In the end, the prevailing view is that although there are some mismatches in skills and geography in the US labour market, the main problem is a broad-based lack of demand, which will hopefully be aided by even lower borrowing costs – hence next week’s likely move towards a second round of quantitative easing.
But a survey out today by Challenger Gray & Christmas, may, on the margins, challenge that certainty. A quarterly poll by the Chicago-based employment group found that the “relocation rate” of American workers – or the percentage of job seekers who found a new position and moved to a different region as a result – hit a record low of 6.9 per cent in the third quarter (the survey started in the 1980s).
To be sure, US labour market mobility – traditionally one of the strengths of America’s economic structure – has been on the decline. The annual average relocation rate in 1990 was 30.5 per cent, sliding to 22.9 per cent in 2000 and 13.3 per cent in 2009. But it has taken a plunge this year, with the average for 2010 now at 7.3 per cent.
Ben Bernanke, chairman of the US Federal Reserve, said on Monday that regulators were “intensively” probing banks’ foreclosure practices and expected to produce results next month. Some of the largest US banks have halted moves to claim back homes from borrowers after it emerged that they had cut corners in preparing paperwork; state attorneys general are investigating allegations of fraud.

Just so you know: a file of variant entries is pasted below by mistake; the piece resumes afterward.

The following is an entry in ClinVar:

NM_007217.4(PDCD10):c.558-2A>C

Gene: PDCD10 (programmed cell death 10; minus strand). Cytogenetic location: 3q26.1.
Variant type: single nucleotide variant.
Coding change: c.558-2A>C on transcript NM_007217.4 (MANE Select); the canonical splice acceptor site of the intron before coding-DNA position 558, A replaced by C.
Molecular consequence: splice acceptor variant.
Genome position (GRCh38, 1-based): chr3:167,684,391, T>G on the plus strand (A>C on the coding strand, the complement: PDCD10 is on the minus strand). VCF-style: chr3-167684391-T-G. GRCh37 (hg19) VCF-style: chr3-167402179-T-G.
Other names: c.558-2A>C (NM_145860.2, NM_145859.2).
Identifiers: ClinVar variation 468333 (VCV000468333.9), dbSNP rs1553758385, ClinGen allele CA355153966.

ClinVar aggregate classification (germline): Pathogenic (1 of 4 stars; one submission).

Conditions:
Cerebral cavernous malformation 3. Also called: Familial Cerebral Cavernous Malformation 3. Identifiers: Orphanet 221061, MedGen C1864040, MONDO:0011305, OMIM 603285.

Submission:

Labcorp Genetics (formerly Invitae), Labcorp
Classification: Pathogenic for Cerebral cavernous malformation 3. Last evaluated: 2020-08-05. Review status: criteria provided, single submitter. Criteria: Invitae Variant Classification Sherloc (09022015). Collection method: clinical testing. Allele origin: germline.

The Fed chairman told a conference on the future of housing finance that regulators were “looking intensively at the firms’ policies, procedures, and internal controls … and seeking to determine whether systematic weaknesses are leading to improper foreclosures”.
The impact of foreclosure documentation problems on the housing market is “still uncertain” and may cast a cloud over the sector for “the foreseeable future”, said William Dudley, president of the Federal Reserve Bank of New York.
Mr Dudley, a member of the Fed’s policy-setting Federal Open Market Committee, is a supporter of further monetary easing, saying recently “further action is likely to be warranted” by the central bank. This was interpreted as a sign that purchases of US Treasuries by the Fed – quantitative easing – would step up in November.
The Great Recession of 2007-2009 hit hardest in two areas: sun-belt states such as Arizona and Florida that were exposed by the housing boom and bust, as well as rust-belt states like Michigan and Ohio that were already suffering from the erosion of America’s manufacturing base. Interestingly enough, Texas and the Midwest, which bore the brunt of the 1980-1982 recession, managed to escape most of the pain this time around.
The worst-off communities in this cycle were the focus of a conference this morning organised by the Brookings Institution’s Hamilton Project, which conducts research on economic policy and counts Robert Rubin, former treasury secretary, and Roger Altman, former deputy treasury secretary, as senior advisers.